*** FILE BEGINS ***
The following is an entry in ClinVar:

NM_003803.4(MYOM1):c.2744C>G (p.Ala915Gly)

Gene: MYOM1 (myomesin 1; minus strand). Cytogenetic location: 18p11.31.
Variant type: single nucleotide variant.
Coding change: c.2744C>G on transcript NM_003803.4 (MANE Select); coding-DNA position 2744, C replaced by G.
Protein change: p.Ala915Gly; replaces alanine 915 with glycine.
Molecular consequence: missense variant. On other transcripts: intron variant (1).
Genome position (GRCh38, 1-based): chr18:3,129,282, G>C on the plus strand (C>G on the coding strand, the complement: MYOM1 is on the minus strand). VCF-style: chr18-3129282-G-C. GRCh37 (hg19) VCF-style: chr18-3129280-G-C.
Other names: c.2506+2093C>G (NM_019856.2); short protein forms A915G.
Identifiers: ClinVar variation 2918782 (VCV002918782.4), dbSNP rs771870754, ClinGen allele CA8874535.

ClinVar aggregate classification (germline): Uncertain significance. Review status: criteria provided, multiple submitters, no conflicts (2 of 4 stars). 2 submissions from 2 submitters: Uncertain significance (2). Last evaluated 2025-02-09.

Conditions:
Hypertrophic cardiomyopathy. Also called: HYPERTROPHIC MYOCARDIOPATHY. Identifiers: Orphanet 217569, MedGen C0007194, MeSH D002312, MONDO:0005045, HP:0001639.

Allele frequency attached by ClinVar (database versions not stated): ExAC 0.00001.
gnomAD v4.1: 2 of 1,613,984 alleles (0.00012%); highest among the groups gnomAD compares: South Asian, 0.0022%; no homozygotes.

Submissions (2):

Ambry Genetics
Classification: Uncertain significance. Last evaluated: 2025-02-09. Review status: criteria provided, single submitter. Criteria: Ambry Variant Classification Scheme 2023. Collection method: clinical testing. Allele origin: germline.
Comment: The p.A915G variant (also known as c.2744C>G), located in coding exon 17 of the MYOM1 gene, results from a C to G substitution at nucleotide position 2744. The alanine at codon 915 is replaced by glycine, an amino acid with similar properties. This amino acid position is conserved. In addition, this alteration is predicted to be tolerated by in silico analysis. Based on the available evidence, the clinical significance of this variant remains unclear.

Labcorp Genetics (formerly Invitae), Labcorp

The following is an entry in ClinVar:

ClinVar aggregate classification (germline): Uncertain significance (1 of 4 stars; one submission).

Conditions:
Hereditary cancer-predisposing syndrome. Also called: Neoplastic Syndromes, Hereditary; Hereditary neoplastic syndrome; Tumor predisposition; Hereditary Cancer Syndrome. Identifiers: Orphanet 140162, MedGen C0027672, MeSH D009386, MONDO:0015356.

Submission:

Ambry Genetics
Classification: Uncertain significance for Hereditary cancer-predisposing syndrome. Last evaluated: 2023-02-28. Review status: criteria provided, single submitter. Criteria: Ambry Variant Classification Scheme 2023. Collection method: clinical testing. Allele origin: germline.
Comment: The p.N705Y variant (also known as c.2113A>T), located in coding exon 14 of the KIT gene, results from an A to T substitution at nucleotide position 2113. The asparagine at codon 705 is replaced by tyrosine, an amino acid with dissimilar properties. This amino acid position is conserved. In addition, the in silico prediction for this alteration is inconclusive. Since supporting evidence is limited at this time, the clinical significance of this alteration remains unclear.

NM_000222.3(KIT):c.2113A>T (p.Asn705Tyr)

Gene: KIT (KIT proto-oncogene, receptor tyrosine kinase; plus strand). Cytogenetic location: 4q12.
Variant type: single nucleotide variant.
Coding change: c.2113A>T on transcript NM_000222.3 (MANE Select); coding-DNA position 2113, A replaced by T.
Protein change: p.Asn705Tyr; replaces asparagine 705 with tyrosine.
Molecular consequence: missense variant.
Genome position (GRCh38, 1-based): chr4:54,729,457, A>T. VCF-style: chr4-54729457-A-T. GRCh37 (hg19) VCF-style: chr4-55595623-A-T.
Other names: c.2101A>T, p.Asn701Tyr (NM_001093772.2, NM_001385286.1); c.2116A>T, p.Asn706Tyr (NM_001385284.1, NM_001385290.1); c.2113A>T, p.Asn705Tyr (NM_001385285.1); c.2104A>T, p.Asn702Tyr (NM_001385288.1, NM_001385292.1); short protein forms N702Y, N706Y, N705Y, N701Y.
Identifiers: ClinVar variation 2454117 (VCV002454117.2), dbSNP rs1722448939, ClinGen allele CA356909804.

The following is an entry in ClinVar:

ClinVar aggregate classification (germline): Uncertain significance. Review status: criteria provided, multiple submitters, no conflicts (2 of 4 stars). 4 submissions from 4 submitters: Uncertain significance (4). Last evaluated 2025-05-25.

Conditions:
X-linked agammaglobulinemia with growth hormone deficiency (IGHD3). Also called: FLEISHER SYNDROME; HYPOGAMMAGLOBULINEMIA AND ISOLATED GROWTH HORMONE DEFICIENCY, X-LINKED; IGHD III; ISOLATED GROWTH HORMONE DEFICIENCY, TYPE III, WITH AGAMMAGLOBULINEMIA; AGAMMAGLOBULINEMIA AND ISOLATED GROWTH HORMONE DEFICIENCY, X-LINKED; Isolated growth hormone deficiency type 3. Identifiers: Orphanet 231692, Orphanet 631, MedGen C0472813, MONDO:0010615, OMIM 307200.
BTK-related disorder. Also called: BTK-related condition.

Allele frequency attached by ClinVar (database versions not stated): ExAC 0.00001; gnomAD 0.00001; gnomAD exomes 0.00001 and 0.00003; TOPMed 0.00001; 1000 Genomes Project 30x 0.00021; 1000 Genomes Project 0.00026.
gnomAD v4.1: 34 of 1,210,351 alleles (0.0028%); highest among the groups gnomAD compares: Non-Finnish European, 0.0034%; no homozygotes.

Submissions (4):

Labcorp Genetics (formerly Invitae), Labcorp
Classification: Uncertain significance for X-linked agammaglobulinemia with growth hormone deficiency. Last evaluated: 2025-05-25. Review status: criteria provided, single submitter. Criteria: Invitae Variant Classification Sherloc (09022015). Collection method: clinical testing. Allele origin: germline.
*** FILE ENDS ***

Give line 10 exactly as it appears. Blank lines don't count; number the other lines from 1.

Identifiers: ClinVar variation 2918782 (VCV002918782.4), dbSNP rs771870754, ClinGen allele CA8874535.